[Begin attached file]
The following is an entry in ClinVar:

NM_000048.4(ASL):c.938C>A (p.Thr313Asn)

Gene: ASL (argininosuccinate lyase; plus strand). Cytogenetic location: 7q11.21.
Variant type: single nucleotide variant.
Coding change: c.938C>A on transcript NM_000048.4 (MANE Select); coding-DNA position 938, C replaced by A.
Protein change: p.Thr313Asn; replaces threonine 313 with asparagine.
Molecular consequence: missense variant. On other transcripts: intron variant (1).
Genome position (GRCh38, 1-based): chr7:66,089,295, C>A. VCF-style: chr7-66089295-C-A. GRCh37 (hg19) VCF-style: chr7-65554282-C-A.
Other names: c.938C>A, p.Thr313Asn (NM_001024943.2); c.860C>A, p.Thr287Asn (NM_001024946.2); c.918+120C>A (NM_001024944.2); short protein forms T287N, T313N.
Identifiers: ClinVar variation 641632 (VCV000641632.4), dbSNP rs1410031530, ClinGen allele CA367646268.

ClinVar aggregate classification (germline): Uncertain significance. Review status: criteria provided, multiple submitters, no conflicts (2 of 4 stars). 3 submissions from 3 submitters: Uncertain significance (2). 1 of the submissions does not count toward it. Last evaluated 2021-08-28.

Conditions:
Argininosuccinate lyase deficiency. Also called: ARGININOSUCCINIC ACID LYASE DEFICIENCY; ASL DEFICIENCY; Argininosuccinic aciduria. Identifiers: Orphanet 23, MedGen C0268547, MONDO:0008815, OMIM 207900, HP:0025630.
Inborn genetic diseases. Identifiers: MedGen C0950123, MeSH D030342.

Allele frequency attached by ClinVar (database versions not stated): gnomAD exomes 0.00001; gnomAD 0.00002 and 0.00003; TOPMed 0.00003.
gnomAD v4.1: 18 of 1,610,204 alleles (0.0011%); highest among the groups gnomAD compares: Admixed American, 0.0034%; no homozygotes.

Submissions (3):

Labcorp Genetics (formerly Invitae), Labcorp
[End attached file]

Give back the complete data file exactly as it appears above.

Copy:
The following is an entry in ClinVar:

NM_000048.4(ASL):c.938C>A (p.Thr313Asn)

Gene: ASL (argininosuccinate lyase; plus strand). Cytogenetic location: 7q11.21.
Variant type: single nucleotide variant.
Coding change: c.938C>A on transcript NM_000048.4 (MANE Select); coding-DNA position 938, C replaced by A.
Protein change: p.Thr313Asn; replaces threonine 313 with asparagine.
Molecular consequence: missense variant. On other transcripts: intron variant (1).
Genome position (GRCh38, 1-based): chr7:66,089,295, C>A. VCF-style: chr7-66089295-C-A. GRCh37 (hg19) VCF-style: chr7-65554282-C-A.
Other names: c.938C>A, p.Thr313Asn (NM_001024943.2); c.860C>A, p.Thr287Asn (NM_001024946.2); c.918+120C>A (NM_001024944.2); short protein forms T287N, T313N.
Identifiers: ClinVar variation 641632 (VCV000641632.4), dbSNP rs1410031530, ClinGen allele CA367646268.

ClinVar aggregate classification (germline): Uncertain significance. Review status: criteria provided, multiple submitters, no conflicts (2 of 4 stars). 3 submissions from 3 submitters: Uncertain significance (2). 1 of the submissions does not count toward it. Last evaluated 2021-08-28.

Conditions:
Argininosuccinate lyase deficiency. Also called: ARGININOSUCCINIC ACID LYASE DEFICIENCY; ASL DEFICIENCY; Argininosuccinic aciduria. Identifiers: Orphanet 23, MedGen C0268547, MONDO:0008815, OMIM 207900, HP:0025630.
Inborn genetic diseases. Identifiers: MedGen C0950123, MeSH D030342.

Allele frequency attached by ClinVar (database versions not stated): gnomAD exomes 0.00001; gnomAD 0.00002 and 0.00003; TOPMed 0.00003.
gnomAD v4.1: 18 of 1,610,204 alleles (0.0011%); highest among the groups gnomAD compares: Admixed American, 0.0034%; no homozygotes.

Submissions (3):

Labcorp Genetics (formerly Invitae), Labcorp